Tuesday, March 29, 2005

Why I Admire My Friend

This last weekend, I spent a couple of days at a conference of local musicians. In that conference I had the wonderful opportunity to see, once again, a good friend that I hadn’t seen face to face in about 10 years. It was wonderful to catch up.

He spoke to us in his workshop about some of the experiences he’s had as he’s established his business. There are two stories in particular that I’d like to share with you, because they illustrate a couple of reasons why I admire him so much as an artist and an entrepreneur. They are great lessons for us all.

First, however, some background.

Chance Thomas had made a bit of a name for himself in the Salt Lake area music scene as a composer, arranger, and producer. Jingles and songwriter demos were much of the staples of his business. Being an independent entrepreneur, he was constantly scouring the horizon for the next project, the next contract, to keep food on the table and his business growing.

Then he got a steady job offer at a California computer game company. A staff position, with benefits and a salary, composing music to accompany the flow of the games. With a few years of experience at this and a lot of contacts, he went independent again. In the process, he picked up a project that anyone in his position would envy. A company was able to secure the rights to do a series of games based on the book version of Lord of the Rings. He was contracted to score it!

Game sound these days has come a long way from the days of “beep, beep, boink” of the Mario Brothers. As a part of this project, Chance composed several hours worth of music, and recorded them by conducting a full live symphony orchestra. It just doesn’t get any sweeter than that.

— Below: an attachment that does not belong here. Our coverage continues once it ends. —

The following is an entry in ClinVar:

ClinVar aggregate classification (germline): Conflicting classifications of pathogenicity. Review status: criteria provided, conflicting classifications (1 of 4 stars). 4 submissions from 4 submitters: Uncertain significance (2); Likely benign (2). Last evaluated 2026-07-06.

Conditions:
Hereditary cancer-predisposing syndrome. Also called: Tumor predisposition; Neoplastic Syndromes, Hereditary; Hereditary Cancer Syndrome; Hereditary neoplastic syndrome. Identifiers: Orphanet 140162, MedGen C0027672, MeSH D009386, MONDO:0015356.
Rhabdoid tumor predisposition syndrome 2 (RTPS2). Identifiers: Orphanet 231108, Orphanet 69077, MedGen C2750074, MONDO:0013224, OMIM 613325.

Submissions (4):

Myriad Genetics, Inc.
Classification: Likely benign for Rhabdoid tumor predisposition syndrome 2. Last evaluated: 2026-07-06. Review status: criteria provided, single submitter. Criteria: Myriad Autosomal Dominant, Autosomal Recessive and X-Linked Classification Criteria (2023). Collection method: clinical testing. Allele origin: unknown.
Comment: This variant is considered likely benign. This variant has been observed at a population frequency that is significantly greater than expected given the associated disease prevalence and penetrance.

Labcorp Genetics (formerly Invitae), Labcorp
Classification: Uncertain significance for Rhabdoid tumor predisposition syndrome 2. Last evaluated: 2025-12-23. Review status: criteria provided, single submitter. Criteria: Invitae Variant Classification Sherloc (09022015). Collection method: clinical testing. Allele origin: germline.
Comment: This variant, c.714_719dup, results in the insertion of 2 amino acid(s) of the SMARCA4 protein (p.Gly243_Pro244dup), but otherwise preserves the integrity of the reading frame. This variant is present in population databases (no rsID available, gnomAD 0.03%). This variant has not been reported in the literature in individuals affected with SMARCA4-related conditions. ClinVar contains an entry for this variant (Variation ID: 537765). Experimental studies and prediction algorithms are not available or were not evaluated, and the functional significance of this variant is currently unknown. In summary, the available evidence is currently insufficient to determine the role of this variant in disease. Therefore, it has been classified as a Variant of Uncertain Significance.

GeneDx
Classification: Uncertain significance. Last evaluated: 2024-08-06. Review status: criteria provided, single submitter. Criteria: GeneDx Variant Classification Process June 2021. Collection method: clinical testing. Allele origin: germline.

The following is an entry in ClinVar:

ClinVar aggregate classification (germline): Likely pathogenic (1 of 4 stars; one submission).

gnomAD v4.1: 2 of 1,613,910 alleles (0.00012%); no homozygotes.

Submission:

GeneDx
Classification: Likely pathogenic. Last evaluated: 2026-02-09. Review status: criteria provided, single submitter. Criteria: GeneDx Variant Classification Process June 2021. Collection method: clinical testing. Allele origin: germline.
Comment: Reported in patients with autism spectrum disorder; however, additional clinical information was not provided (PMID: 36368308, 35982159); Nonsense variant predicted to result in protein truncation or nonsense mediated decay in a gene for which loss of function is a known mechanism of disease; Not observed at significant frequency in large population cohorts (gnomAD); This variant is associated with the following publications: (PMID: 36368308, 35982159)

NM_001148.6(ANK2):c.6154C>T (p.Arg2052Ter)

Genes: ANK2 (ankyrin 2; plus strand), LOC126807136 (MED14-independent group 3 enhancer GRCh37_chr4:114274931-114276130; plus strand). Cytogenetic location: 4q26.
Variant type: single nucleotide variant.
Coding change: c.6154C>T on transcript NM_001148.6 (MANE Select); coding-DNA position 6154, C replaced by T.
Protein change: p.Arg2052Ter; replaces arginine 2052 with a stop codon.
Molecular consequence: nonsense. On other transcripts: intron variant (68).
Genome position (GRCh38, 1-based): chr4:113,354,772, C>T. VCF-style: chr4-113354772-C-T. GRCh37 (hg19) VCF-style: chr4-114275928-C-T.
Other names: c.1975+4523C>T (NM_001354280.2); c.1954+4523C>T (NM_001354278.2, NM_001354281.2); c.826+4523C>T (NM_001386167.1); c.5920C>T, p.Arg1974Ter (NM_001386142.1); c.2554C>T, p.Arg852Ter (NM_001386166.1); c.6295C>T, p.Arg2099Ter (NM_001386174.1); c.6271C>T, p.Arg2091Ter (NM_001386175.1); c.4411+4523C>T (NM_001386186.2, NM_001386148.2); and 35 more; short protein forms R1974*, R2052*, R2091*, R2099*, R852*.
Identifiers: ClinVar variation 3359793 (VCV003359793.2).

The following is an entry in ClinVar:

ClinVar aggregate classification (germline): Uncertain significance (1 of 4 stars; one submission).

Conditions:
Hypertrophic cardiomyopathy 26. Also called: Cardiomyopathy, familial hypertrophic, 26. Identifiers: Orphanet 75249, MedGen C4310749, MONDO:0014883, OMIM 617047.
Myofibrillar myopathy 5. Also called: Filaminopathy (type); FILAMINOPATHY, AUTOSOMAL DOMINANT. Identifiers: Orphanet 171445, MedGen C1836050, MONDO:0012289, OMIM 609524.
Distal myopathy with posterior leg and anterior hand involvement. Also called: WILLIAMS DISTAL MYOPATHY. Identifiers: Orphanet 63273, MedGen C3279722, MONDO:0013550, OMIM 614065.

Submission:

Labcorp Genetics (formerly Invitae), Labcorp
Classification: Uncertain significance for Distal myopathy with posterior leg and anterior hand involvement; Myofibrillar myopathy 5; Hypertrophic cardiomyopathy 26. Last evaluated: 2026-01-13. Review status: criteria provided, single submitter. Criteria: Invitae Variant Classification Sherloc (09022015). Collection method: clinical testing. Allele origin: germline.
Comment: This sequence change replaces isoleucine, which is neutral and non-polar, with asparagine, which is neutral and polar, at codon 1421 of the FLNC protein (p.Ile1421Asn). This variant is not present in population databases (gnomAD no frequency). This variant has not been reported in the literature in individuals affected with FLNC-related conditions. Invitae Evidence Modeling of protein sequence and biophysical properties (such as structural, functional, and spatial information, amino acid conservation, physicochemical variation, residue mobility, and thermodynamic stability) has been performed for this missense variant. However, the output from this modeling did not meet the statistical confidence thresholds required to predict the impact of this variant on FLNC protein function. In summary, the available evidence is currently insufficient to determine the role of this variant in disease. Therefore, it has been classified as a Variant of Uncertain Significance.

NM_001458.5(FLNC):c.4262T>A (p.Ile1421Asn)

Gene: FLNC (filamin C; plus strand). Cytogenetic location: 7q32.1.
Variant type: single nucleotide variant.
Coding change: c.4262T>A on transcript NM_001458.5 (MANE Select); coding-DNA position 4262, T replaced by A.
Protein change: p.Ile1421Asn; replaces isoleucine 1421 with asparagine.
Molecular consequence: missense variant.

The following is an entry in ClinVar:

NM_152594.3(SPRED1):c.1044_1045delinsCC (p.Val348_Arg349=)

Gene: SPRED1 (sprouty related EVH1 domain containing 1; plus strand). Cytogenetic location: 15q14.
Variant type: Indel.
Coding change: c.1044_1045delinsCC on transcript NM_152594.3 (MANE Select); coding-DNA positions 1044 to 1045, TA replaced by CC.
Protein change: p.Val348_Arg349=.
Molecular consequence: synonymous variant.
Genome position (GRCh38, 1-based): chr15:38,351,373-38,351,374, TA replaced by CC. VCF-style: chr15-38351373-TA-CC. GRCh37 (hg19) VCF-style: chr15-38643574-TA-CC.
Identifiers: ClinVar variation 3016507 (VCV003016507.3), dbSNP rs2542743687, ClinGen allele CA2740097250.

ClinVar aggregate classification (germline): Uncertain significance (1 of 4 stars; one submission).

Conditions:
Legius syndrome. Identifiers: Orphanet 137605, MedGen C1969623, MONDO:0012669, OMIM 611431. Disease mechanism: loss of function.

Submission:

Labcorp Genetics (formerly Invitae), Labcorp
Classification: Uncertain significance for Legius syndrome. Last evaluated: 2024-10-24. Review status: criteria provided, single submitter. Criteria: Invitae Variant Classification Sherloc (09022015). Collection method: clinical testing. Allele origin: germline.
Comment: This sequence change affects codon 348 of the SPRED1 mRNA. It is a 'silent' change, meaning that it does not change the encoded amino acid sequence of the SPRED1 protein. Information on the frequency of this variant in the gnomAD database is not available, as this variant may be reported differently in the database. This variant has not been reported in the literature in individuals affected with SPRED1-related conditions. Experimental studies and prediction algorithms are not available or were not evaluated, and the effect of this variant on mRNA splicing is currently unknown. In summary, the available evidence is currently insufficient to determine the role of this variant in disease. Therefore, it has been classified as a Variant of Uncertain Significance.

Anyway, two things I learned from him this weekend. One practical, the other, personal.

The practical one came to me years ago. I realized that at every sharp point in his career, I saw his name in the news. Over and over again. When he did the LOTR soundtrack, he was written up in gaming magazines and tech trades all over the place. I always thought he was lucky to have the press following his every move.

Not so. In the workshop, he said, make the press your friend, and they will follow your every move. His point? Whenever you hit a landmark in your business, send out a flurry of press releases. Soon, in your own sphere, they begin to recognize your name, and before long, you’re “getting ink”.

Now, I had realized this intellectually a long time ago. But it really opened my eyes to the power of it, especially to see its impact over a long-term career. He is now an “industry name”. Which came first, the prestigious projects or the ongoing media coverage? Who knows? Who cares?!

It works!

He also talked to us about a personal challenge that he’d had to face. As sometimes happens when you’re self-employed, there can come dry spells. And he hit a big one. For almost ten months he couldn’t get a project. Couldn’t get a contract. Couldn’t get arrested. He said that he and his wife began to sell of things just to keep their home and stay alive.

At the peak of this frightening time, he got a job offer. A sweet, sweet offer, in his words, that would bring in a big regular salary, benefits, retirement packages, security. After walking through the desert, they were offering him a permanent oasis.

The problem? A long time ago, as he was entering the video game and media music industry, he’d made a commitment to himself that he wouldn’t be a part of what he saw was a big problem: The emotional damage violent and sexual games and movies do to youth. When he met with the company in the final interview, after they had already offered him the job, he asked about their upcoming projects.

“Well, this game is one we’re working on, it’s pretty violent, rated ‘M’ for ‘Mature Audiences’… The next one, that’ll also be rated ‘M’. Then we also have a couple of contracts to do sound and music for some R-rated movies…”

With a heavy heart and great strength of character (and with no other prospects on the horizon), he turned down the job.

Now some people would be amazed that a person would step away from so much money and stability. But the one thing we’ll have at the end of our day here on earth is our integrity. And no amount of money is worth selling that.

Since then, the projects have returned, and my friend is busy again. Waves come and go. I admire my friend for being able to hold his head above the water. And I thank him for teaching me a couple of things as I swim by.

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